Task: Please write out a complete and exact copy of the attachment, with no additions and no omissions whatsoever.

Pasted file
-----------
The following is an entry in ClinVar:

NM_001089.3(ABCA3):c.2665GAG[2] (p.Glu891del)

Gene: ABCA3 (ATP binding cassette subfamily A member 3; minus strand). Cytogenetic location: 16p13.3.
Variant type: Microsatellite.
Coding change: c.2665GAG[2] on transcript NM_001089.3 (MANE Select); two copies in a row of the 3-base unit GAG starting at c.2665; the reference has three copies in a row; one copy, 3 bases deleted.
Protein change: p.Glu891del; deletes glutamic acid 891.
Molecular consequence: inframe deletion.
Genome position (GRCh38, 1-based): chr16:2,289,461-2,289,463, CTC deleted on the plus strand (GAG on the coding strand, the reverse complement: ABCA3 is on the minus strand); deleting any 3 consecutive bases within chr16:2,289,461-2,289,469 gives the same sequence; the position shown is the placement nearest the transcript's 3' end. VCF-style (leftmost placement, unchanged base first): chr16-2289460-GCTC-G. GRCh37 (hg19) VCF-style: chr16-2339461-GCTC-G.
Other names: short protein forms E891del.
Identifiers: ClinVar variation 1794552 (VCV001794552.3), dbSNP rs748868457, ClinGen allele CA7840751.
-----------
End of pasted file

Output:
The following is an entry in ClinVar:

NM_001089.3(ABCA3):c.2665GAG[2] (p.Glu891del)

Gene: ABCA3 (ATP binding cassette subfamily A member 3; minus strand). Cytogenetic location: 16p13.3.
Variant type: Microsatellite.
Coding change: c.2665GAG[2] on transcript NM_001089.3 (MANE Select); two copies in a row of the 3-base unit GAG starting at c.2665; the reference has three copies in a row; one copy, 3 bases deleted.
Protein change: p.Glu891del; deletes glutamic acid 891.
Molecular consequence: inframe deletion.
Genome position (GRCh38, 1-based): chr16:2,289,461-2,289,463, CTC deleted on the plus strand (GAG on the coding strand, the reverse complement: ABCA3 is on the minus strand); deleting any 3 consecutive bases within chr16:2,289,461-2,289,469 gives the same sequence; the position shown is the placement nearest the transcript's 3' end. VCF-style (leftmost placement, unchanged base first): chr16-2289460-GCTC-G. GRCh37 (hg19) VCF-style: chr16-2339461-GCTC-G.
Other names: short protein forms E891del.
Identifiers: ClinVar variation 1794552 (VCV001794552.3), dbSNP rs748868457, ClinGen allele CA7840751.